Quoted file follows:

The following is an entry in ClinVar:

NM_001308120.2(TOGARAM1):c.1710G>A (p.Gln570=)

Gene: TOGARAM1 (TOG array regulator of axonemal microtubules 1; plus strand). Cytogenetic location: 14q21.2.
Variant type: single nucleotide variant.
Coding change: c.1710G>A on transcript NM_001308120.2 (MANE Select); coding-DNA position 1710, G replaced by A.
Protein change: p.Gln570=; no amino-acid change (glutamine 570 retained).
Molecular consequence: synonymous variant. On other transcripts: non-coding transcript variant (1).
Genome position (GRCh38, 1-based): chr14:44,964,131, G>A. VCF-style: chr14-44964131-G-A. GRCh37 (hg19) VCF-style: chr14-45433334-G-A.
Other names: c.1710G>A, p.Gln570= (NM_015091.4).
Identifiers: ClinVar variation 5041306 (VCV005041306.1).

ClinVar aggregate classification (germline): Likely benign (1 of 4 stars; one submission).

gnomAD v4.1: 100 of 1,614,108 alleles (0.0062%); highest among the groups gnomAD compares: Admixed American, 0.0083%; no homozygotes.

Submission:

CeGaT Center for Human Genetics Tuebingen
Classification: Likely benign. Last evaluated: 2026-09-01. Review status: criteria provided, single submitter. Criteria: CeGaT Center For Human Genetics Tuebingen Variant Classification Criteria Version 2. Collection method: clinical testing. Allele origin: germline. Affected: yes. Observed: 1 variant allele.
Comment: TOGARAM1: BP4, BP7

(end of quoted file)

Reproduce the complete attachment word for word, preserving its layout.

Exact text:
The following is an entry in ClinVar:

NM_001308120.2(TOGARAM1):c.1710G>A (p.Gln570=)

Gene: TOGARAM1 (TOG array regulator of axonemal microtubules 1; plus strand). Cytogenetic location: 14q21.2.
Variant type: single nucleotide variant.
Coding change: c.1710G>A on transcript NM_001308120.2 (MANE Select); coding-DNA position 1710, G replaced by A.
Protein change: p.Gln570=; no amino-acid change (glutamine 570 retained).
Molecular consequence: synonymous variant. On other transcripts: non-coding transcript variant (1).
Genome position (GRCh38, 1-based): chr14:44,964,131, G>A. VCF-style: chr14-44964131-G-A. GRCh37 (hg19) VCF-style: chr14-45433334-G-A.
Other names: c.1710G>A, p.Gln570= (NM_015091.4).
Identifiers: ClinVar variation 5041306 (VCV005041306.1).

ClinVar aggregate classification (germline): Likely benign (1 of 4 stars; one submission).

gnomAD v4.1: 100 of 1,614,108 alleles (0.0062%); highest among the groups gnomAD compares: Admixed American, 0.0083%; no homozygotes.

Submission:

CeGaT Center for Human Genetics Tuebingen
Classification: Likely benign. Last evaluated: 2026-09-01. Review status: criteria provided, single submitter. Criteria: CeGaT Center For Human Genetics Tuebingen Variant Classification Criteria Version 2. Collection method: clinical testing. Allele origin: germline. Affected: yes. Observed: 1 variant allele.
Comment: TOGARAM1: BP4, BP7